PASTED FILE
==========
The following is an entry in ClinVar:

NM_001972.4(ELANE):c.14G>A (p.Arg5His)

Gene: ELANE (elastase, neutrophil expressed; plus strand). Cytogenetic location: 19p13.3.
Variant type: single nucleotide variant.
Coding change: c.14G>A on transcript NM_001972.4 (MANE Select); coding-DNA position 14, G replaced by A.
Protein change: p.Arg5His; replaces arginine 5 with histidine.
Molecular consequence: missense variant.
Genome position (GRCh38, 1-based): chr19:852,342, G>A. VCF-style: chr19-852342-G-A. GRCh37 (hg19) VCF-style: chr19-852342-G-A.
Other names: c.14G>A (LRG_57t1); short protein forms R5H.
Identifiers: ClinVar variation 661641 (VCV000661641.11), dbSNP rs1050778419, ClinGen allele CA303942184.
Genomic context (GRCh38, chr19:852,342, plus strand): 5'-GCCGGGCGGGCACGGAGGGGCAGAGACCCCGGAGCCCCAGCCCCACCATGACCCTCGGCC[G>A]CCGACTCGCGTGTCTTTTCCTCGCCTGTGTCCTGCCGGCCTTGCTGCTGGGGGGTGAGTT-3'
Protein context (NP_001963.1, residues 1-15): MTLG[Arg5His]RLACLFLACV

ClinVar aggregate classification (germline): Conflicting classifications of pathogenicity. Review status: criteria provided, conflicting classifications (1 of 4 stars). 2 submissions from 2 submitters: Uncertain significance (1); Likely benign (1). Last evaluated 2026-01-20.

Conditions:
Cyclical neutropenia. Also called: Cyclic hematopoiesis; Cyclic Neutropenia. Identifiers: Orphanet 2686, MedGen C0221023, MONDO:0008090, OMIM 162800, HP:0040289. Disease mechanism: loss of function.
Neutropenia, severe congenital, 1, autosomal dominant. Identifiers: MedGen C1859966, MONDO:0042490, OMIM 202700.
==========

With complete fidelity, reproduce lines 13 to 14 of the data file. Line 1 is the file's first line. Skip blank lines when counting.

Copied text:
ClinVar aggregate classification (germline): Conflicting classifications of pathogenicity. Review status: criteria provided, conflicting classifications (1 of 4 stars). 2 submissions from 2 submitters: Uncertain significance (1); Likely benign (1). Last evaluated 2026-01-20.

Conditions: